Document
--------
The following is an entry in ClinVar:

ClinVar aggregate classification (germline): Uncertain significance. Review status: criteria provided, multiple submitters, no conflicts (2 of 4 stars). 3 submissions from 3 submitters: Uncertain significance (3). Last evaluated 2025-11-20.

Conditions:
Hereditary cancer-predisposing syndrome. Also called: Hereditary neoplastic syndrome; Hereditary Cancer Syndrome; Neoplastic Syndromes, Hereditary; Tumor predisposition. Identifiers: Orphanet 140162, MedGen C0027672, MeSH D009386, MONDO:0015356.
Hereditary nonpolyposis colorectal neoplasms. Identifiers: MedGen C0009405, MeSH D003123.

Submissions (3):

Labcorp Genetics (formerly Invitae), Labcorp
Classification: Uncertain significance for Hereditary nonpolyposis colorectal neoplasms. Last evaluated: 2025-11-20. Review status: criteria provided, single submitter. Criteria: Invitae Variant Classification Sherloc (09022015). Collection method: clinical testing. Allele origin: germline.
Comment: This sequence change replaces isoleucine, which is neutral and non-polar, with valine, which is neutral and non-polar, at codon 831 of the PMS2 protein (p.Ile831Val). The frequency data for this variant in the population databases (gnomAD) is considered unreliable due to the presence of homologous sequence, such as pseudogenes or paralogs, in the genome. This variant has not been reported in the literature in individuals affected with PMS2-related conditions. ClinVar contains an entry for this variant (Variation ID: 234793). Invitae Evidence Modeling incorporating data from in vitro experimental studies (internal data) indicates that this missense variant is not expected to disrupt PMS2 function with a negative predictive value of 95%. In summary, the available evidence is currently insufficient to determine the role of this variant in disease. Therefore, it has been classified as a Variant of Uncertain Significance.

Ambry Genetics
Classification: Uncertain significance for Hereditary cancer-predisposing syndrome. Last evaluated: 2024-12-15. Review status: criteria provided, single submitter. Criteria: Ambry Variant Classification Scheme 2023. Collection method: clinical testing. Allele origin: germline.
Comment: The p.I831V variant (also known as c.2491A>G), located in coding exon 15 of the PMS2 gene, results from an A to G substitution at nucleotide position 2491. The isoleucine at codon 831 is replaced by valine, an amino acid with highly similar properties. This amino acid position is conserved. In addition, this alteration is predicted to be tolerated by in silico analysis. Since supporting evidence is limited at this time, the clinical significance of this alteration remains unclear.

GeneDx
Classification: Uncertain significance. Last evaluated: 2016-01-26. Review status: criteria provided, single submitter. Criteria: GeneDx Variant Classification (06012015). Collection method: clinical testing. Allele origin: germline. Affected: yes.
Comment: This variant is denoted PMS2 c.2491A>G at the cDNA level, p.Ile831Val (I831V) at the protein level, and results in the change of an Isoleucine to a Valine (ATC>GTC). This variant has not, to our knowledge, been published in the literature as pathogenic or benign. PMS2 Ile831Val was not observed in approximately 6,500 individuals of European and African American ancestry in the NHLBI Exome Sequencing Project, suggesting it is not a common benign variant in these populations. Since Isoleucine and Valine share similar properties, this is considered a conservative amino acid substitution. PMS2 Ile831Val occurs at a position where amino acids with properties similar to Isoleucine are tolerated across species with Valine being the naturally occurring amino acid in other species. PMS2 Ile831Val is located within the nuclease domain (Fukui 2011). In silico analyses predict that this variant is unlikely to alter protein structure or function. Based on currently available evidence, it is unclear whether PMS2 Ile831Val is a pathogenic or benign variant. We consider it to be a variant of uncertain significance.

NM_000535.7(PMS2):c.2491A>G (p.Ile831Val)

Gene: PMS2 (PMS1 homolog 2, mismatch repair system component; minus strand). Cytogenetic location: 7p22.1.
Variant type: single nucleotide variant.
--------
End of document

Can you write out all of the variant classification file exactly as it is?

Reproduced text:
The following is an entry in ClinVar:

ClinVar aggregate classification (germline): Uncertain significance. Review status: criteria provided, multiple submitters, no conflicts (2 of 4 stars). 3 submissions from 3 submitters: Uncertain significance (3). Last evaluated 2025-11-20.

Conditions:
Hereditary cancer-predisposing syndrome. Also called: Hereditary neoplastic syndrome; Hereditary Cancer Syndrome; Neoplastic Syndromes, Hereditary; Tumor predisposition. Identifiers: Orphanet 140162, MedGen C0027672, MeSH D009386, MONDO:0015356.
Hereditary nonpolyposis colorectal neoplasms. Identifiers: MedGen C0009405, MeSH D003123.

Submissions (3):

Labcorp Genetics (formerly Invitae), Labcorp
Classification: Uncertain significance for Hereditary nonpolyposis colorectal neoplasms. Last evaluated: 2025-11-20. Review status: criteria provided, single submitter. Criteria: Invitae Variant Classification Sherloc (09022015). Collection method: clinical testing. Allele origin: germline.
Comment: This sequence change replaces isoleucine, which is neutral and non-polar, with valine, which is neutral and non-polar, at codon 831 of the PMS2 protein (p.Ile831Val). The frequency data for this variant in the population databases (gnomAD) is considered unreliable due to the presence of homologous sequence, such as pseudogenes or paralogs, in the genome. This variant has not been reported in the literature in individuals affected with PMS2-related conditions. ClinVar contains an entry for this variant (Variation ID: 234793). Invitae Evidence Modeling incorporating data from in vitro experimental studies (internal data) indicates that this missense variant is not expected to disrupt PMS2 function with a negative predictive value of 95%. In summary, the available evidence is currently insufficient to determine the role of this variant in disease. Therefore, it has been classified as a Variant of Uncertain Significance.

Ambry Genetics
Classification: Uncertain significance for Hereditary cancer-predisposing syndrome. Last evaluated: 2024-12-15. Review status: criteria provided, single submitter. Criteria: Ambry Variant Classification Scheme 2023. Collection method: clinical testing. Allele origin: germline.
Comment: The p.I831V variant (also known as c.2491A>G), located in coding exon 15 of the PMS2 gene, results from an A to G substitution at nucleotide position 2491. The isoleucine at codon 831 is replaced by valine, an amino acid with highly similar properties. This amino acid position is conserved. In addition, this alteration is predicted to be tolerated by in silico analysis. Since supporting evidence is limited at this time, the clinical significance of this alteration remains unclear.

GeneDx
Classification: Uncertain significance. Last evaluated: 2016-01-26. Review status: criteria provided, single submitter. Criteria: GeneDx Variant Classification (06012015). Collection method: clinical testing. Allele origin: germline. Affected: yes.
Comment: This variant is denoted PMS2 c.2491A>G at the cDNA level, p.Ile831Val (I831V) at the protein level, and results in the change of an Isoleucine to a Valine (ATC>GTC). This variant has not, to our knowledge, been published in the literature as pathogenic or benign. PMS2 Ile831Val was not observed in approximately 6,500 individuals of European and African American ancestry in the NHLBI Exome Sequencing Project, suggesting it is not a common benign variant in these populations. Since Isoleucine and Valine share similar properties, this is considered a conservative amino acid substitution. PMS2 Ile831Val occurs at a position where amino acids with properties similar to Isoleucine are tolerated across species with Valine being the naturally occurring amino acid in other species. PMS2 Ile831Val is located within the nuclease domain (Fukui 2011). In silico analyses predict that this variant is unlikely to alter protein structure or function. Based on currently available evidence, it is unclear whether PMS2 Ile831Val is a pathogenic or benign variant. We consider it to be a variant of uncertain significance.

NM_000535.7(PMS2):c.2491A>G (p.Ile831Val)

Gene: PMS2 (PMS1 homolog 2, mismatch repair system component; minus strand). Cytogenetic location: 7p22.1.
Variant type: single nucleotide variant.